Expellees’ Appeal: Save the Synagogue
The eviction of Israeli families from Migron on Sunday brought back painful memories for many of the 9,000 citizens expelled from Gush Katif in 2005. Now Katif expellees are asking the government for just one thing: leave the synagogue standing.
“We, who seven years ago felt on our flesh the Israeli government’s decision to uproot our lives and our towns in Gush Katif, are pained and shocked today at the fact that the Israeli government is repeating the terrible mistake, and crime, of demolishing settlement and uprooting homes in Migron,” wrote Eliezer Orbach of the Gush Katif Residents’ Committee, in a letter to Prime Minister Binyamin Netanyahu.
“In Gush Katif, after much debate, it was decided not to destroy buildings of religious significance,” he continued. “After the fact, with the families evicted from Migron, we call to you to please not be part of the demolition of the synagogue and mikveh [ritual bath – ed.] in Migron.”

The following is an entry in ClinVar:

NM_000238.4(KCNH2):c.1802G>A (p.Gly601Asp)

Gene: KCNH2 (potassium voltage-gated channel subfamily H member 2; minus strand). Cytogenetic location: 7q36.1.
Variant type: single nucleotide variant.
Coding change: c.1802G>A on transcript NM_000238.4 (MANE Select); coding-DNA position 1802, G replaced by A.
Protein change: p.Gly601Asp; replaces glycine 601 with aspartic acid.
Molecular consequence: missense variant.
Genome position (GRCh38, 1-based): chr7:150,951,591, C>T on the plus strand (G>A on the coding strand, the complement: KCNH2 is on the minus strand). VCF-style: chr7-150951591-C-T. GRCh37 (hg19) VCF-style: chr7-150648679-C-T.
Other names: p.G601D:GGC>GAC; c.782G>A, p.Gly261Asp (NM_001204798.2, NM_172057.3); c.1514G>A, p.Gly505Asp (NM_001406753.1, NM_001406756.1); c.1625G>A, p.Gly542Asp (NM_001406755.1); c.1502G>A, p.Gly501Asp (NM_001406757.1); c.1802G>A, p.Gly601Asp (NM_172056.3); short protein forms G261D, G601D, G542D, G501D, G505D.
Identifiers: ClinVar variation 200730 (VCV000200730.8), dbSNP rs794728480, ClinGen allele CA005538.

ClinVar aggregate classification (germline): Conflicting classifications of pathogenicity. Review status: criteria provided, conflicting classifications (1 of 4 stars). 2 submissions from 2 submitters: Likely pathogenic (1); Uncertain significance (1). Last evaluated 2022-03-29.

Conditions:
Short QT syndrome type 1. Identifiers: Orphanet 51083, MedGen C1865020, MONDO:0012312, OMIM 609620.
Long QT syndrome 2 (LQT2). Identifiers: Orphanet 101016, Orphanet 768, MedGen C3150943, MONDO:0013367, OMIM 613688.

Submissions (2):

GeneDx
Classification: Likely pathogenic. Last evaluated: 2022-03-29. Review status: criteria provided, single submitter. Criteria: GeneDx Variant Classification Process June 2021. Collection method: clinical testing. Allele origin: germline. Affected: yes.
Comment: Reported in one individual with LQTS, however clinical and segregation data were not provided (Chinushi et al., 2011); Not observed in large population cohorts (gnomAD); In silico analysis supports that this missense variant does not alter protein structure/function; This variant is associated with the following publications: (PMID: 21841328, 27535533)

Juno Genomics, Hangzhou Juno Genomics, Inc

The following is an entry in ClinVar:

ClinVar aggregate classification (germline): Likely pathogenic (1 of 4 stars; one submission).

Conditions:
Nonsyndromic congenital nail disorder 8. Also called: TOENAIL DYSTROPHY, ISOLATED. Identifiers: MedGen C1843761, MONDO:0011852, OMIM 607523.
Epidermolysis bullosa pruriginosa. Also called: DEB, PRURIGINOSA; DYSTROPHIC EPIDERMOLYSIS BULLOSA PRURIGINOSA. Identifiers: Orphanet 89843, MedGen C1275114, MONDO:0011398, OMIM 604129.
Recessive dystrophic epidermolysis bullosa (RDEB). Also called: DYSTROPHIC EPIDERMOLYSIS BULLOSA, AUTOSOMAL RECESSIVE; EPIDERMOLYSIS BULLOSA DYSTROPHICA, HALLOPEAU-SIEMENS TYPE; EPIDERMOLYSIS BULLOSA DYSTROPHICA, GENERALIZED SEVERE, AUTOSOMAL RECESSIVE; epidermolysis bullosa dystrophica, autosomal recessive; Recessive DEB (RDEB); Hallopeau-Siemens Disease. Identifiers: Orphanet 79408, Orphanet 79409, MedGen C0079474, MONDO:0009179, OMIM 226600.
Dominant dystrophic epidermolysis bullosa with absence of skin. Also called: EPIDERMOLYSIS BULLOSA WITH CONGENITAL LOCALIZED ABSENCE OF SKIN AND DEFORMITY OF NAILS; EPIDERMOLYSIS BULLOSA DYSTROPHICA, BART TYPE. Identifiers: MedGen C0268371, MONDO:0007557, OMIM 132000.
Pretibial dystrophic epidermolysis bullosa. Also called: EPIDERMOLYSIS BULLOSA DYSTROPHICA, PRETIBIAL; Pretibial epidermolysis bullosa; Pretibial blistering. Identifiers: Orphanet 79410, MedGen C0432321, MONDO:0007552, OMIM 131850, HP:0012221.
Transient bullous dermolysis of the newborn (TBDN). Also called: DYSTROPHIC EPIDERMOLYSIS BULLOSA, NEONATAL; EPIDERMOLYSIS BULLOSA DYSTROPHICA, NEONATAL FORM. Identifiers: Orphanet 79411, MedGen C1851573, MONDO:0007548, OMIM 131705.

The Gush Katif synagogues were left standing, and were seized by Gaza Arabs, who desecrated most of them.
Orbach criticized the decision to evict families from Migron at all. “After most of the lands in the town of Migron were purchased from their Palestinian owners, justice – and common sense – dictated that the State Attorney’s Office should have been the one to go the Supreme Court and request to overturn the [expulsion] order,” he said.
In fact, the State Attorney’s Office supported expulsion even after the land purchase deal – despite having stated prior to the deal that they would change their opinion if there were a proper land purchase.
Orbach ended with an appeal to Netanyahu to make the expulsion from Migron the last one. “We call to you today to strengthen settlement in the land of Israel, and in Judea and Samaria in particular, as part of a Zionist outlook that reflects our right to the land,” he said.